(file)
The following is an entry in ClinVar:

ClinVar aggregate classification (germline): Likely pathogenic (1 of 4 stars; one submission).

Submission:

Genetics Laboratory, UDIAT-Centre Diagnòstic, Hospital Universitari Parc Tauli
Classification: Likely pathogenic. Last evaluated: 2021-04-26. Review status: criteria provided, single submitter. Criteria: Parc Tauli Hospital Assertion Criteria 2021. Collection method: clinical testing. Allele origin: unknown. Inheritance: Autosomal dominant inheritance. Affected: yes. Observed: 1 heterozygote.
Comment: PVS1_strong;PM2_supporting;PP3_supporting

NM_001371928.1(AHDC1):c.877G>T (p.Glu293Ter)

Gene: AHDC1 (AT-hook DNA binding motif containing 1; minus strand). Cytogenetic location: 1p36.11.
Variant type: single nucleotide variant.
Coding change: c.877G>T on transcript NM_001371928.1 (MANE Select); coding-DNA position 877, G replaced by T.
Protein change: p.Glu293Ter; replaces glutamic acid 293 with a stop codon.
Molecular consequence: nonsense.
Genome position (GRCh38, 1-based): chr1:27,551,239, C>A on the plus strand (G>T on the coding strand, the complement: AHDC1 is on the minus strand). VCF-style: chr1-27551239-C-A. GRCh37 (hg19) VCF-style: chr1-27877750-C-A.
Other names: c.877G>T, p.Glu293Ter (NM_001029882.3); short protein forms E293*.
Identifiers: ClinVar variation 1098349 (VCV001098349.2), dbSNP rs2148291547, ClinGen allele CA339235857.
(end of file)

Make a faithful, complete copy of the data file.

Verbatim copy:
The following is an entry in ClinVar:

ClinVar aggregate classification (germline): Likely pathogenic (1 of 4 stars; one submission).

Submission:

Genetics Laboratory, UDIAT-Centre Diagnòstic, Hospital Universitari Parc Tauli
Classification: Likely pathogenic. Last evaluated: 2021-04-26. Review status: criteria provided, single submitter. Criteria: Parc Tauli Hospital Assertion Criteria 2021. Collection method: clinical testing. Allele origin: unknown. Inheritance: Autosomal dominant inheritance. Affected: yes. Observed: 1 heterozygote.
Comment: PVS1_strong;PM2_supporting;PP3_supporting

NM_001371928.1(AHDC1):c.877G>T (p.Glu293Ter)

Gene: AHDC1 (AT-hook DNA binding motif containing 1; minus strand). Cytogenetic location: 1p36.11.
Variant type: single nucleotide variant.
Coding change: c.877G>T on transcript NM_001371928.1 (MANE Select); coding-DNA position 877, G replaced by T.
Protein change: p.Glu293Ter; replaces glutamic acid 293 with a stop codon.
Molecular consequence: nonsense.
Genome position (GRCh38, 1-based): chr1:27,551,239, C>A on the plus strand (G>T on the coding strand, the complement: AHDC1 is on the minus strand). VCF-style: chr1-27551239-C-A. GRCh37 (hg19) VCF-style: chr1-27877750-C-A.
Other names: c.877G>T, p.Glu293Ter (NM_001029882.3); short protein forms E293*.
Identifiers: ClinVar variation 1098349 (VCV001098349.2), dbSNP rs2148291547, ClinGen allele CA339235857.